The Fall of the House of Usher

I feel slightly treacherous writing this. I love Edgar Allen Poe; and this was one of his most famous stories; but I hate it. I’m not sure if it’s a case of familiarity breeding contempt, but it bores the pants off me and I find the prose tedious in the extreme. So I forced myself to re-read it to see if I could spot what my problem with it was.

The plot, such as it is, is minimal, which may be why it’s been adapted a few times with varying degrees of success – there’s plenty of scope for inventive cinematography or staging. An unnamed man visits his old schoolfriend and his sister, who both live in their ancestral home which is excessively ancient but not yet ruinous. Both the friend (Roderick Usher) and his sister (Madeline) have been unwell and during the course of the tale, Madeline dies. Her corpse is interred in the family vault and Roderick lapses into distraught grief. The climax of the story is the revelation that Madeline was, in fact, buried alive and the House itself falls down during a terrific thunderstorm and takes both the Ushers with it.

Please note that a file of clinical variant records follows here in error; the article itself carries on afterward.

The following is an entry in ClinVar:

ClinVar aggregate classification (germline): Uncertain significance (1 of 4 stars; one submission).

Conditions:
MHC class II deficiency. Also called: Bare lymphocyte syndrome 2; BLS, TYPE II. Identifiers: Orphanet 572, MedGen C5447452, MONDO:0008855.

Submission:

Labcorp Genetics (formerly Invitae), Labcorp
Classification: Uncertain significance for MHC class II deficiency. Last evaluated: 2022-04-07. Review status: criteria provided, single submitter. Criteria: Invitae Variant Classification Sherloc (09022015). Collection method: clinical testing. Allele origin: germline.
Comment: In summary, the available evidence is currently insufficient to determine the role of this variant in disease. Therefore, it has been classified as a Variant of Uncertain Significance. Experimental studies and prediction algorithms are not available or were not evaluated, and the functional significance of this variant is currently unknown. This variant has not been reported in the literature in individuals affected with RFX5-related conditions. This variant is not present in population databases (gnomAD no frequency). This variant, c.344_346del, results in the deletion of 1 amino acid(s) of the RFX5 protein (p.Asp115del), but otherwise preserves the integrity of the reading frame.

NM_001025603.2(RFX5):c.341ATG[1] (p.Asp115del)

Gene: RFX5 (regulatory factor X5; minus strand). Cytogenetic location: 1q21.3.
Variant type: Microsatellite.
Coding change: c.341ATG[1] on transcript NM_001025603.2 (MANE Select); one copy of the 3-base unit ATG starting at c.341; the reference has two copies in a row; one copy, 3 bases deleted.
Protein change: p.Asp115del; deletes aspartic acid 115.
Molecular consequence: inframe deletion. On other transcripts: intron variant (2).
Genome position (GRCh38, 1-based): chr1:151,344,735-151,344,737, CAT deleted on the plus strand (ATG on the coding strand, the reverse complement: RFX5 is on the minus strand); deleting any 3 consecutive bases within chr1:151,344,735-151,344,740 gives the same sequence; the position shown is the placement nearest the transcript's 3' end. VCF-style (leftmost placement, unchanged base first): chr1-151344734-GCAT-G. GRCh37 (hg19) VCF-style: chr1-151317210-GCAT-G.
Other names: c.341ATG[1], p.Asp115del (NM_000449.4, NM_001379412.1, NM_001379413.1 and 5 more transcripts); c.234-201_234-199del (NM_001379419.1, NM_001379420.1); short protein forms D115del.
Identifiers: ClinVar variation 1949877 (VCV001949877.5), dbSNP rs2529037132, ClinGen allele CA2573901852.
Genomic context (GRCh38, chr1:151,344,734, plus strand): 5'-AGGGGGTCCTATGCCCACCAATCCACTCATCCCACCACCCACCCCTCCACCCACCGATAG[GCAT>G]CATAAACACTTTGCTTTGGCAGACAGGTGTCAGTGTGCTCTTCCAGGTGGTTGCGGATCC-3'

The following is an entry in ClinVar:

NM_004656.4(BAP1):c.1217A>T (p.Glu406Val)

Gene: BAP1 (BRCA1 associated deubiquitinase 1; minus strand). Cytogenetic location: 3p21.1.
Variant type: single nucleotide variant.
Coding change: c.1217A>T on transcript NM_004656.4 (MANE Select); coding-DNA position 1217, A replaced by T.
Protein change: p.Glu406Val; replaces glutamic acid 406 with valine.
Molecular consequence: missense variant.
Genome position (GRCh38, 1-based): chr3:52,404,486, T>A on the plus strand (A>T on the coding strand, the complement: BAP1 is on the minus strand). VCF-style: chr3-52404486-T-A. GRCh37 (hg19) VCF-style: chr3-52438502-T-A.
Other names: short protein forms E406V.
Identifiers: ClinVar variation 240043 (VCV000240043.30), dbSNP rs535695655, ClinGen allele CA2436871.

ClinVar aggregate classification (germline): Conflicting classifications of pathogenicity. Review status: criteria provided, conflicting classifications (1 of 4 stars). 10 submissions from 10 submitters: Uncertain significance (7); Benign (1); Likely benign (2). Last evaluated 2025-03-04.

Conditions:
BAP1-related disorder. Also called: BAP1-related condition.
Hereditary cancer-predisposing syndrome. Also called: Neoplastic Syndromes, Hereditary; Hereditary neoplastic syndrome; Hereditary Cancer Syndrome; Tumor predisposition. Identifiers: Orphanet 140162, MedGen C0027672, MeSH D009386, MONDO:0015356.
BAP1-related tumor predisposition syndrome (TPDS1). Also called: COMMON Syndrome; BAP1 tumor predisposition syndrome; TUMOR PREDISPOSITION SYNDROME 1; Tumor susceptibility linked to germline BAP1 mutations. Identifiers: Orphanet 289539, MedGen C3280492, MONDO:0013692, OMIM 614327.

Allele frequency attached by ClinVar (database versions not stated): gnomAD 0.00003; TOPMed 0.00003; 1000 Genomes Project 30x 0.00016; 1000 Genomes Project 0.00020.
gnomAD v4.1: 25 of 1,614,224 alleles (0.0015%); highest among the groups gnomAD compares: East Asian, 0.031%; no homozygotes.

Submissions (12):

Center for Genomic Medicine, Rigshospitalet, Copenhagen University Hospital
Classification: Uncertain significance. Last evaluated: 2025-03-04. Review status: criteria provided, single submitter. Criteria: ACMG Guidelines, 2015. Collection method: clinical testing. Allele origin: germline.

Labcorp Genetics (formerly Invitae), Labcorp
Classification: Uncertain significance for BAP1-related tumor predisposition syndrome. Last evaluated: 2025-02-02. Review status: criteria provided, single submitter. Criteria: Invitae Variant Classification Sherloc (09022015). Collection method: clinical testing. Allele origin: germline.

And that’s it. Not a lot goes on for an awful lot of words, and I simply find it tedious. Poe’s prose can tend to the purple if he’s not careful – Ligeia is a stinker for this, but I love it regardless – but here he tends to padding, it seems to me. There are a lot of words and not a lot of story. Still, as it’s one of Poe’s most popular tales, I must be in the minority, but I’m okay with that. It’s an important story – I just don’t like it.

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